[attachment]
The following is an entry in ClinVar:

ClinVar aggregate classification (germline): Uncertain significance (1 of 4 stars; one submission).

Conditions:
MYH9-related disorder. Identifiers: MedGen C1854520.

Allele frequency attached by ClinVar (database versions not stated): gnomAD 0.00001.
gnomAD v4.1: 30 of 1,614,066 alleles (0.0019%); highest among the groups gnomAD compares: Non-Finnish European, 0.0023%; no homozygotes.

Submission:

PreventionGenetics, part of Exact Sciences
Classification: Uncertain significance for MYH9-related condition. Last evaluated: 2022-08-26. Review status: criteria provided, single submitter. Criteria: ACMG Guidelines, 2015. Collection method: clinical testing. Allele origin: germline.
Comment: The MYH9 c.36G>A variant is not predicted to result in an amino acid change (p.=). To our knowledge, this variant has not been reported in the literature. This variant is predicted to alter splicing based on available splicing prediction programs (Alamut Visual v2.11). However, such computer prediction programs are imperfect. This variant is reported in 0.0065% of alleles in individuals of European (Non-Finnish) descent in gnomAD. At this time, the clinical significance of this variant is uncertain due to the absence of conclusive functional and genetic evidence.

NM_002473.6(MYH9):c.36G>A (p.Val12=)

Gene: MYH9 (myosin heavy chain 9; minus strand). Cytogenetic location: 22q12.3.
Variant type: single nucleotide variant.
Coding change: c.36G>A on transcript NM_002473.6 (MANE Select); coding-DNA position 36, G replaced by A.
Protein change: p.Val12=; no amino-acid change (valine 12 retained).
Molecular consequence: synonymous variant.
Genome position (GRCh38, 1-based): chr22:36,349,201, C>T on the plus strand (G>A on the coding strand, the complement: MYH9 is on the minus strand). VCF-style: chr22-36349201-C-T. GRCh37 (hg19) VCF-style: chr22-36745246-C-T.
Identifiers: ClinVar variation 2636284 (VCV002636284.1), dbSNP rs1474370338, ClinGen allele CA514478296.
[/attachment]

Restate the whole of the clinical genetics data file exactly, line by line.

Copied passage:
The following is an entry in ClinVar:

ClinVar aggregate classification (germline): Uncertain significance (1 of 4 stars; one submission).

Conditions:
MYH9-related disorder. Identifiers: MedGen C1854520.

Allele frequency attached by ClinVar (database versions not stated): gnomAD 0.00001.
gnomAD v4.1: 30 of 1,614,066 alleles (0.0019%); highest among the groups gnomAD compares: Non-Finnish European, 0.0023%; no homozygotes.

Submission:

PreventionGenetics, part of Exact Sciences
Classification: Uncertain significance for MYH9-related condition. Last evaluated: 2022-08-26. Review status: criteria provided, single submitter. Criteria: ACMG Guidelines, 2015. Collection method: clinical testing. Allele origin: germline.
Comment: The MYH9 c.36G>A variant is not predicted to result in an amino acid change (p.=). To our knowledge, this variant has not been reported in the literature. This variant is predicted to alter splicing based on available splicing prediction programs (Alamut Visual v2.11). However, such computer prediction programs are imperfect. This variant is reported in 0.0065% of alleles in individuals of European (Non-Finnish) descent in gnomAD. At this time, the clinical significance of this variant is uncertain due to the absence of conclusive functional and genetic evidence.

NM_002473.6(MYH9):c.36G>A (p.Val12=)

Gene: MYH9 (myosin heavy chain 9; minus strand). Cytogenetic location: 22q12.3.
Variant type: single nucleotide variant.
Coding change: c.36G>A on transcript NM_002473.6 (MANE Select); coding-DNA position 36, G replaced by A.
Protein change: p.Val12=; no amino-acid change (valine 12 retained).
Molecular consequence: synonymous variant.
Genome position (GRCh38, 1-based): chr22:36,349,201, C>T on the plus strand (G>A on the coding strand, the complement: MYH9 is on the minus strand). VCF-style: chr22-36349201-C-T. GRCh37 (hg19) VCF-style: chr22-36745246-C-T.
Identifiers: ClinVar variation 2636284 (VCV002636284.1), dbSNP rs1474370338, ClinGen allele CA514478296.